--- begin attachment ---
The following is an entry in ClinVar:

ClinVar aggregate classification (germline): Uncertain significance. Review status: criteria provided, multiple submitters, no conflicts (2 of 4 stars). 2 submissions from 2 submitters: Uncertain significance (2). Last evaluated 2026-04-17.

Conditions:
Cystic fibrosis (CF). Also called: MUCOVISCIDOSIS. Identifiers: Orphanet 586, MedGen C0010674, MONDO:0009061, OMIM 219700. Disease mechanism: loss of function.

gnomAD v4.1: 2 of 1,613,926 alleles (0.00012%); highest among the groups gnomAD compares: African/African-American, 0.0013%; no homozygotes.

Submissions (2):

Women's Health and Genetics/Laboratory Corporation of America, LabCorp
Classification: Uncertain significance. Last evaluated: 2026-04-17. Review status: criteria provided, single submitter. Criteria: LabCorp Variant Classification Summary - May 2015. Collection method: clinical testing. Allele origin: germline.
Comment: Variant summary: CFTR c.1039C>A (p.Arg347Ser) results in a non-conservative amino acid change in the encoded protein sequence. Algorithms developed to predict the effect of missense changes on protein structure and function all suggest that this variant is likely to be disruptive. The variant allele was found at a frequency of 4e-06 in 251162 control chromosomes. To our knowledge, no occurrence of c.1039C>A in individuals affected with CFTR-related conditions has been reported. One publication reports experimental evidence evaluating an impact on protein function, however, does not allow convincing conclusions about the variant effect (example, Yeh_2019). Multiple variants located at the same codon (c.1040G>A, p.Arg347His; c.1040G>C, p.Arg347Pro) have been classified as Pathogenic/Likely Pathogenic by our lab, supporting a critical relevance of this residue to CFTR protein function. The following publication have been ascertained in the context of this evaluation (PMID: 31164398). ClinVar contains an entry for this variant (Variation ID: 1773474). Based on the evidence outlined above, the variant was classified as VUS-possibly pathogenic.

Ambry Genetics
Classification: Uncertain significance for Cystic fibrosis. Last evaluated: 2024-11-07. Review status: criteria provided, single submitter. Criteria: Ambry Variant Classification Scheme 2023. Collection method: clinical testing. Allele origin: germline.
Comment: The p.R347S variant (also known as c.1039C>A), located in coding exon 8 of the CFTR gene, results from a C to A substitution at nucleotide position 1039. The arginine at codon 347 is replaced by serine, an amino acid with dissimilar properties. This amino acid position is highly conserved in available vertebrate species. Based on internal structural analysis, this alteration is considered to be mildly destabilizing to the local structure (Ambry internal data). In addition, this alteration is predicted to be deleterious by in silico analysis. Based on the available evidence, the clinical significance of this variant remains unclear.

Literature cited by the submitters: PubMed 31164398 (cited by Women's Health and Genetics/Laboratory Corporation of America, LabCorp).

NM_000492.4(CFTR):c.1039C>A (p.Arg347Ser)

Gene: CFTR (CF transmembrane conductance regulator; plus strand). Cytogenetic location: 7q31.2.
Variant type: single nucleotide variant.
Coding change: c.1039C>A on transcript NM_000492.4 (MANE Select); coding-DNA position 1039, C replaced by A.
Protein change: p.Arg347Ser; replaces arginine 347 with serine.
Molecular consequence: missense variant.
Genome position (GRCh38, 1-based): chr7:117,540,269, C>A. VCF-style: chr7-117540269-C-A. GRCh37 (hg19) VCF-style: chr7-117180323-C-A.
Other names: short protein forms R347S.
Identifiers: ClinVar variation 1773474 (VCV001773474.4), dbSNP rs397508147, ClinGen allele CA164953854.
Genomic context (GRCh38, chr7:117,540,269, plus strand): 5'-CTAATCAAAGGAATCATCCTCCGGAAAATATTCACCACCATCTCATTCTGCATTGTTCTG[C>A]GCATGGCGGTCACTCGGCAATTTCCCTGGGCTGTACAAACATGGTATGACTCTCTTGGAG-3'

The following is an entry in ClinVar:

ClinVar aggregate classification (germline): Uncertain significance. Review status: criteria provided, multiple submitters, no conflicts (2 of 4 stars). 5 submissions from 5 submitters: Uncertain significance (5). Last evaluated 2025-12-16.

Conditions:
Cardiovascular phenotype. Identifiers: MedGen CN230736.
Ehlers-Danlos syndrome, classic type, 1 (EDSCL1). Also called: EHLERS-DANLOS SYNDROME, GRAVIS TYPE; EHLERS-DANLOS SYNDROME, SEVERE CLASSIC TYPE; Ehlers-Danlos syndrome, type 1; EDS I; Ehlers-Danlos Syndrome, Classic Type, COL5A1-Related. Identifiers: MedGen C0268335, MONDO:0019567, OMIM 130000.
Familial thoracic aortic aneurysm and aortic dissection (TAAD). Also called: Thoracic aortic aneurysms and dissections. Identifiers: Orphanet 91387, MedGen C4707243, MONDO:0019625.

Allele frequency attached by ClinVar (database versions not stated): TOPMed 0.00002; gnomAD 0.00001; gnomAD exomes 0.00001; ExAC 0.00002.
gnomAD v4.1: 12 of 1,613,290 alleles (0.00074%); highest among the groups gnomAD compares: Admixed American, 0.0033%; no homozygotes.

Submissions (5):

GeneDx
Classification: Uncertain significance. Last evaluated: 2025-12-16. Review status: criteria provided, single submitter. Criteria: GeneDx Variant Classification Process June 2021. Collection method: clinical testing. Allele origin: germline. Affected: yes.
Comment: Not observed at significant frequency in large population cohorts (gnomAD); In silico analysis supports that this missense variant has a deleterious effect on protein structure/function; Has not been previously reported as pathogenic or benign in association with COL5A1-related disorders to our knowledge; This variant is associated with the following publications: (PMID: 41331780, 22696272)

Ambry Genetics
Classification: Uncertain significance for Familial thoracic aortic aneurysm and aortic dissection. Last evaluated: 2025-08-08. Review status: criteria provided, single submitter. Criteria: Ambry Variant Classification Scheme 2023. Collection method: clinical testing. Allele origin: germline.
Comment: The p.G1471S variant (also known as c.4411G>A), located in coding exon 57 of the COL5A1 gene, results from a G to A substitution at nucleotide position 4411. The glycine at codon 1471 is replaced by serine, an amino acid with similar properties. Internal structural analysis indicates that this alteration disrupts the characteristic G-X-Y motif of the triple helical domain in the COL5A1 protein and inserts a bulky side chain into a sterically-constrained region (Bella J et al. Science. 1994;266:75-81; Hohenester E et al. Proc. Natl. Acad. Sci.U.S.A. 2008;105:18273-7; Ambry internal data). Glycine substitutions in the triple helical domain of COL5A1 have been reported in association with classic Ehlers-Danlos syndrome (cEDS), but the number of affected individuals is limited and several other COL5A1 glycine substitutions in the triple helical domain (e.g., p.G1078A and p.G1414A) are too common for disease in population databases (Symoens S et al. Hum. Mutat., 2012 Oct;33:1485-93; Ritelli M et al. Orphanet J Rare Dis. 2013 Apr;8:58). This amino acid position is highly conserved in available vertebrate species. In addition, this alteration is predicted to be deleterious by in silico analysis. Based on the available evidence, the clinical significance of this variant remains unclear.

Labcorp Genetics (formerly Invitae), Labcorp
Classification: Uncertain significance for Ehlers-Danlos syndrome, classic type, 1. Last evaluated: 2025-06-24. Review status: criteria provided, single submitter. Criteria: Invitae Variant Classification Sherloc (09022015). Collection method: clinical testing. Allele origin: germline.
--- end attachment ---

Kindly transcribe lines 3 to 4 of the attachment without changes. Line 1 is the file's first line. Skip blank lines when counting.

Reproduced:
Conditions:
Cystic fibrosis (CF). Also called: MUCOVISCIDOSIS. Identifiers: Orphanet 586, MedGen C0010674, MONDO:0009061, OMIM 219700. Disease mechanism: loss of function.